The recent political changes in the Israeli ruling regime created a sense of attraction in the relation between the occupation and the Palestinians. Since the Knesset's approval of Naftali Bennett's government on June 13, the dimensions of the relations between the parties remained unclear and under the influence of fluctuating mood. The new government, led by Bennett, attempted to establish new rules of engagement to seize the resistance' accomplishments and violate the Palestinian people's rights.
The complicated relation with the Gaza Strip was passed down to Bennett's government at all political, security and economic levels; so it found itself at a crossroad: It either follows the footsteps of earlier governments and adheres to Netanyahu's government's rules of engagement and entry of finances and aids to the Palestinian people or presents itself as an extreme government that is more aggressive and racist to please its right-bloc supporters.
After his assignment, Bennett made a few decisions that constituted a problem to the situation in the Gaza Strip. He closed the crossings, banned the exportation and importation of goods, banned the entry of fuel necessary to power up the power plant, reduced the fishing area and linked the construction and funds with the soldiers captured by the resistance.
However, all these conditions and decisions faded away as the Palestinians were determined to cling to their rightful victories achieved by the resistance in several rounds and after lots of sacrifices. The resistance' public threats were a warning to the occupation and the mediators of an approaching field collapse should the occupation stall the alleviation of the siege and restrictions imposed on the Gaza Strip. As a result, the occupation withdrew its conditions.
Al-Quds is still surviving the Judaizational attempts and court orders to demolish and displace the residents of Silwan and Sheikh Jarrah neighborhoods, and the settlers' continuous attacks against the residents which will continue to escalate until May-10 events return the same.
Analysis and Insight of the Situation
- Netanyahu's government's fall and Bennett's government's rise constituted a turning point in the relation between the resistance and the occupation. Bennett's rise to power in the entity made changes to the Israeli politics that had maintained the same mentality for 12 years (i.e. Netanyahu's term).
- Bennett is trying to balance his policy pleasing all his coalition's members from the far left to the far right. He is trying to present a pragmatic discourse and behavior that satisfies the left, the center and the extreme right.
- Through exercising pressure on the Gaza Strip, Bennett is trying to present himself as an oppressive powerful person, and that he would be fiercer than Netanyahu's government.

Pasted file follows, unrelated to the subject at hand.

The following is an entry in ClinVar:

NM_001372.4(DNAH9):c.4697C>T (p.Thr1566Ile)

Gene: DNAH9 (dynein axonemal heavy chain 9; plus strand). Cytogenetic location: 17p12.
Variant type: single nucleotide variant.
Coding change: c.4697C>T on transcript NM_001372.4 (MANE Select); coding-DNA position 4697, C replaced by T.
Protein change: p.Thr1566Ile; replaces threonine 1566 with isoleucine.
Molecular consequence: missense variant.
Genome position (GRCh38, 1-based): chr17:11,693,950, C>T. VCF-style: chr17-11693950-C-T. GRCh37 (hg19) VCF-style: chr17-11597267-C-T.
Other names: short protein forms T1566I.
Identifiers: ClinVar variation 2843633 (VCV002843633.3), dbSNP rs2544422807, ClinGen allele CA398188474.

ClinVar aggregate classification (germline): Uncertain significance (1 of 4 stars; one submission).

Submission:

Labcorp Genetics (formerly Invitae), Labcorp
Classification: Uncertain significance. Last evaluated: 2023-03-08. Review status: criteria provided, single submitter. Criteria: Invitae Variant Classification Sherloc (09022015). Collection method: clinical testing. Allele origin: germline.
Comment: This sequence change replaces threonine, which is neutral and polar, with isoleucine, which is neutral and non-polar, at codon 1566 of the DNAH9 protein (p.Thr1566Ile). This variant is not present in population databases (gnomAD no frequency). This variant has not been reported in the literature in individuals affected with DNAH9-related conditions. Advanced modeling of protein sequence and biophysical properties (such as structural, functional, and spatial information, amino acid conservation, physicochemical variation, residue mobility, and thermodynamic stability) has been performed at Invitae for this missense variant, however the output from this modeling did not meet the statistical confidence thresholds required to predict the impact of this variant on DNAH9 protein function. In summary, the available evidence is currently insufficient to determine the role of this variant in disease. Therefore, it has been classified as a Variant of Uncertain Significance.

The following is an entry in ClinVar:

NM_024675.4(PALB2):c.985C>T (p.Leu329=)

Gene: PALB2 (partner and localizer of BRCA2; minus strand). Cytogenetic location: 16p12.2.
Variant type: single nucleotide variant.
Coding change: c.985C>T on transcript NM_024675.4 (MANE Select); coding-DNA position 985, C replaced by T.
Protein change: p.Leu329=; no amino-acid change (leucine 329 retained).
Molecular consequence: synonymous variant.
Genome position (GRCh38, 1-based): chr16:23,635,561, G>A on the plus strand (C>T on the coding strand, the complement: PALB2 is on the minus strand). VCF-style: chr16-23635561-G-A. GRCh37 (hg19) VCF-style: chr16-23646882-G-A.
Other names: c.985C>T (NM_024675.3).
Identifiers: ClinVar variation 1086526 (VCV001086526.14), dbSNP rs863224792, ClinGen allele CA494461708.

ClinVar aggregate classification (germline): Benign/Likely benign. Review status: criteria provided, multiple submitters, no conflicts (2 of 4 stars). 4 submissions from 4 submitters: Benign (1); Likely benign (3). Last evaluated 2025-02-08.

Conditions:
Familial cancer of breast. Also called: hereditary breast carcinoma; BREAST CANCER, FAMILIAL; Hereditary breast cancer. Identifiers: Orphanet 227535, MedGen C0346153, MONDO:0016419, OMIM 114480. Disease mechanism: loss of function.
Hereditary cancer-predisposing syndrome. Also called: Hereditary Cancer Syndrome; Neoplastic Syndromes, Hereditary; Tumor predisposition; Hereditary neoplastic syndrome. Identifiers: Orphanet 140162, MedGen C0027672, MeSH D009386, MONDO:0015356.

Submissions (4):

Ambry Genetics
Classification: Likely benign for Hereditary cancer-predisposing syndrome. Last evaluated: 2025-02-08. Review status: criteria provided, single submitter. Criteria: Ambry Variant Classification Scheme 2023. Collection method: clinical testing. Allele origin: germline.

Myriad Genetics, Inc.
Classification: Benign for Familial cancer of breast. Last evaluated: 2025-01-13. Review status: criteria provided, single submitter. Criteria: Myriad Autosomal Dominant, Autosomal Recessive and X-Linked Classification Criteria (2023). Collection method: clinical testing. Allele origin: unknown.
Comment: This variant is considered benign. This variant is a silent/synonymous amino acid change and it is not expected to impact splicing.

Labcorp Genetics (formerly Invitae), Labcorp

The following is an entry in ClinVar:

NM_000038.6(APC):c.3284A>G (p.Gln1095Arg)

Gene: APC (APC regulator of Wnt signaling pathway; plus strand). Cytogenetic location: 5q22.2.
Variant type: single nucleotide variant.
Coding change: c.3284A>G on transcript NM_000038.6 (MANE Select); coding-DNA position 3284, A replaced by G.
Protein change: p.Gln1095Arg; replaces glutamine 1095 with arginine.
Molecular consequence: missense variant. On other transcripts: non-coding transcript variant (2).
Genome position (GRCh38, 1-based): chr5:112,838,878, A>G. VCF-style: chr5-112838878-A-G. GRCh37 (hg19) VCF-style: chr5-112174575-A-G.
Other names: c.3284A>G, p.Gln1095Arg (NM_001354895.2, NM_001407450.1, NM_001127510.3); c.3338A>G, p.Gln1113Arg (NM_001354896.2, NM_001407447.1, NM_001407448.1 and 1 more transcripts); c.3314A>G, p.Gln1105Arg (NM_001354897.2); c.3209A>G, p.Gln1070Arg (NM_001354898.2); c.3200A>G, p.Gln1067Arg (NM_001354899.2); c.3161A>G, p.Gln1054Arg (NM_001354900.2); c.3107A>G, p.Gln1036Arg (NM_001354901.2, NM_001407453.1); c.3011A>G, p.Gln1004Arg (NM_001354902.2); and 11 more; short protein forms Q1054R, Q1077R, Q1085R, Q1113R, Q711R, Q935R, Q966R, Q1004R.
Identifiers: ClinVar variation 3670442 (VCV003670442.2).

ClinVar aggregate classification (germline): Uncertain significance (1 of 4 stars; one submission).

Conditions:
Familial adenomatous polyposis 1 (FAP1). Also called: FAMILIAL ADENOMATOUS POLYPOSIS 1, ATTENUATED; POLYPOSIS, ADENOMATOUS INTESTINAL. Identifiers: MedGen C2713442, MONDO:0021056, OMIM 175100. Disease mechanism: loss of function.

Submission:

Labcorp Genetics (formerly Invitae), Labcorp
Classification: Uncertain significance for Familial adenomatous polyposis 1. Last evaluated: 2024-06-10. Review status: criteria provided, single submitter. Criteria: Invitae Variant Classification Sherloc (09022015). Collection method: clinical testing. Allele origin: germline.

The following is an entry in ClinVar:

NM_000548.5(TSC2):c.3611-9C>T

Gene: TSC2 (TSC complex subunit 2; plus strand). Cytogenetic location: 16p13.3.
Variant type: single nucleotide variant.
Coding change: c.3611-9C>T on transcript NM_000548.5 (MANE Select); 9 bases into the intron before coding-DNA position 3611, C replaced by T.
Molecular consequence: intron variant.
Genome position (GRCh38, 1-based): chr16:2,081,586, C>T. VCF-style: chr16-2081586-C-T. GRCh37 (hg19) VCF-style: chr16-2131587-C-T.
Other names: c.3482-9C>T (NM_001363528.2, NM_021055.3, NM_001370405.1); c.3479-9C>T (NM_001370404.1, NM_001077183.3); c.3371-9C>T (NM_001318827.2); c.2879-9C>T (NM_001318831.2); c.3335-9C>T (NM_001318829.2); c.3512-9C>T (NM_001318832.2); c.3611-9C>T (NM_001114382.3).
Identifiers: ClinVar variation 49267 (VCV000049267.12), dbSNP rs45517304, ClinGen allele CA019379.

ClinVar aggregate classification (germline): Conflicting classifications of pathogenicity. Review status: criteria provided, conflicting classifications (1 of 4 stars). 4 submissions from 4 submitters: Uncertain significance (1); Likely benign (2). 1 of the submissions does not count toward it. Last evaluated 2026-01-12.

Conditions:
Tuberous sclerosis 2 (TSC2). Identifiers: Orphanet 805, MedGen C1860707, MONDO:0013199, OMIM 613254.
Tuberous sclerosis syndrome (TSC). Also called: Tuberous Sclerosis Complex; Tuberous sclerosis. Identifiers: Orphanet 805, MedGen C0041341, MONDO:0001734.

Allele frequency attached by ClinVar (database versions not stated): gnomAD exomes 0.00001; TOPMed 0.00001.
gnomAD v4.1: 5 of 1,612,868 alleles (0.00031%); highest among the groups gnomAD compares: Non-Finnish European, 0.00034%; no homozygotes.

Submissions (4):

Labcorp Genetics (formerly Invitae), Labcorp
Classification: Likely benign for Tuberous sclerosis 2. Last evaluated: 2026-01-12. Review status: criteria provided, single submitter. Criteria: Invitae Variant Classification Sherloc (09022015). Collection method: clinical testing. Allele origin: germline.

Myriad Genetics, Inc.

- The resistance is determined to maintain the rules of engagement with the occupation and reject all attempts to change the situation and seize the Palestinian people's right which cost lots of lives and assets.
- The resistance' balanced position and patience resulted in dissolving the occupation's decisions and forcing it to abandon its blackmailing policies. The resistance' messages were conclusive in forcing the occupation and mediators to have the resistance' conditions in effect, mainly resuming the pre-escalation round (Operation Al-Quds Sword) conditions including the entry of the Qatari grant under UN supervision.
- The calm continues as political pressure is exercised by both parties to ensure the implementation of their conditions and policies, especially that the Israeli government is new and is trying to present a different policy from Netanyahu's. The argument supporting this scenario is the new Israeli government's attempts to impose a new reality that exercises pressure on the Gaza Strip in particular and the Palestinians in general; and the Palestinian resistance' determination to enforce its own political and field rules and conditions.
- The tension continues between the occupation and the Palestinian resistance leading to the escalation once more. The fact that the Israeli pressure is continuously imposed on the Gaza Strip in basic life issues (such as electricity, fuel, services and crossings) and the tension and attacks in Al-Quds support this scenario.
Generally, all scenarios are possible, but the first scenario is likely to happen since both the occupation's government and the resistance are exercising balanced pressure, which is described as an escalation without confrontation. The Israeli government's gradual, though slow, approval of the Palestinians' demands could encourage the continuation of calm.
Source : PALM Strategic Initiatives Centre